Foremost among those things is the issue that brought her to the East Lansing campus last week: the battle against domestic violence. Brown, who assisted in the creation of the Nicole Brown Simpson Charitable Foundation, which raises funds to help battered women, was visiting Safe Place, the nation's first women's shelter on a college campus. She was invited there by MSU officials to help illustrate that domestic violence can happen to women of all backgrounds and circumstances. "It's important that abuse not be seen as a blue-collar issue," says the shelter's founder Joanne McPherson, 48, the wife of MSU president M. Peter McPherson.
Apparently, women are battered with astonishing frequency. According to shelter director Holly Rosen, 28 percent of female high school and college students are abused by someone they are dating. In a Wisconsin survey of 200 high school-and college-age women, more than 30 percent said they had encountered physical abuse in a dating relationship. "People assume we're talking about wife-battering when we talk about domestic violence," says MSU psychology professor Cris Sullivan. "But so many young [single] women have experienced it themselves or had friends who did."
McPherson, a former staffer at the U.S. Department of Health and Human Services, was horrified by those statistics. When she learned two years ago that the nearest battered women's shelter was eight miles from campus, and that it was often filled to capacity, she decided an MSU shelter was needed. "Education is the way out [of abusive relationships]," says McPherson. "We were looking at how to keep these women on campus."
With space and funding donated by the university, McPherson set out to make the refuge—which can house up to 12 women—both comfortable and safe. The address is strictly guarded, and women requesting admission are met elsewhere and escorted in. A staff member is always available, and an alarm system brings campus police in 3 to 5 minutes.
Since Safe Place opened its doors in June 1994, more than 100 battered women have taken refuge there. Most have been students—although the shelter is also open to university faculty and staff—and most have been single, in their 20s or 30s.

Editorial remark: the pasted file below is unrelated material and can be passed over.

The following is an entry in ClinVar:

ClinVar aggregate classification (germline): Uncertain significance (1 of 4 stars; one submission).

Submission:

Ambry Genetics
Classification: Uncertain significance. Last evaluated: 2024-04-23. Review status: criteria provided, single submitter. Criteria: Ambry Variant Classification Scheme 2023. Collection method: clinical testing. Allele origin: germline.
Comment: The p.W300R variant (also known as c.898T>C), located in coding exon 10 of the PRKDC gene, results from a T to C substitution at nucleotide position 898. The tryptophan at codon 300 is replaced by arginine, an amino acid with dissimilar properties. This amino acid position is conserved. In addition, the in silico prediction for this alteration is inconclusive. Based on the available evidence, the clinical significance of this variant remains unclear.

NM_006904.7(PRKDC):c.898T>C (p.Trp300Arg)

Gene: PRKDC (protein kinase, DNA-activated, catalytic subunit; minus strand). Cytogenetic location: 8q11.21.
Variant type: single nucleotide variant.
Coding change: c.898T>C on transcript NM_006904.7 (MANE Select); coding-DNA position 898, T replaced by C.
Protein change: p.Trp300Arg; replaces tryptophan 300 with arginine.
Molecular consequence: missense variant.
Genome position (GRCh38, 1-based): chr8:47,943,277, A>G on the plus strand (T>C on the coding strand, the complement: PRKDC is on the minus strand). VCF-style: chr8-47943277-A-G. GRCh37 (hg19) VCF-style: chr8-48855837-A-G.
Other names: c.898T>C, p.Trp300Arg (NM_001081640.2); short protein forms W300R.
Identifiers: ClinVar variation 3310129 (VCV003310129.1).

For Mary, a 21-year-old dietetics major, the shelter was the key to leaving her violent, 1½-year marriage to Dan (these are not their real names). "The shelter gave me a taste of what life should be," she says. "It made me more determined to leave him."
A native of a small town in northern Michigan, Mary met Dan when she was a 17-year-old high school senior and he was 21. On their first date he tearfully told her how he had hit his previous girlfriend and how bad he had felt afterward. "He got my sympathy," she says. "Now I think back to it, I realize he was just testing me to see if I would put up with that."
The first year went well. "He took control," she says, "and it made me feel real safe." But in 1992 after Mary enrolled at MSU, where Dan was in his second year, their relationship turned violent. At times, Dan began pushing or hitting her when they disagreed.
Despite her growing fear, Mary let Dan bully her into marriage in December 1993. But even as they were leaving the wedding reception, the violence escalated. "I said something he didn't like and he grabbed my wrist and said, 'If you ever embarrass me like that again, I'll beat the crap out of you,' " recalls Mary. "This was 10 minutes after we said our vows."
Soon, Dan was beating her frequently, and Mary was showing up on campus with bruises, split lips and, once, a black eye. She left him nearly a dozen times—but always returned. Then in October 1994, Mary, who had seen a flyer for Safe Place, called for help. "When I was at the shelter, I felt protected," she says. "He couldn't get to me. It gave me a feeling of freedom. I could make phone calls, and he wasn't there listening."
Six months later, Mary gathered the strength to leave Dan for good and moved in with her grandparents. When he tried to take her back with him by force, he was arrested on attempted abduction charges. (Convicted in a brief trial, he is serving a one-year sentence in a Michigan jail.)
While she was gone, shelter officials alerted her professors to her situation. "They made sure I would not flunk my classes," she says. Now back at MSU, Mary lives off campus with her older brother and works two jobs to pay the legal fees for her divorce, which is still pending. She hopes to tell her story to educate other women.
It is a story, says Denise Brown, that America needs to hear again and again. "I never knew a thing about domestic violence," says Brown, "until my sister's death."
LUCHINA FISHER in East Lansing
- Luchina Fisher.
WALKING ACROSS THE LEAFY GROUNDS OF MICHIGAN State University, Denise Brown is trailed by a gaggle of reporters and camera crews. But this time the sister of murder victim Nicole Brown Simpson isn't interested in talking about the trial of her former brother-in-law 0. J. Simpson. Wearing her sister's silver cross around her neck and a tiny angel pin in memory of Nicole on her lapel, Brown firmly bats away those questions. "We've moved on," she insists. "There are other things to life than the verdict, other things to life than 0. J. Simpson."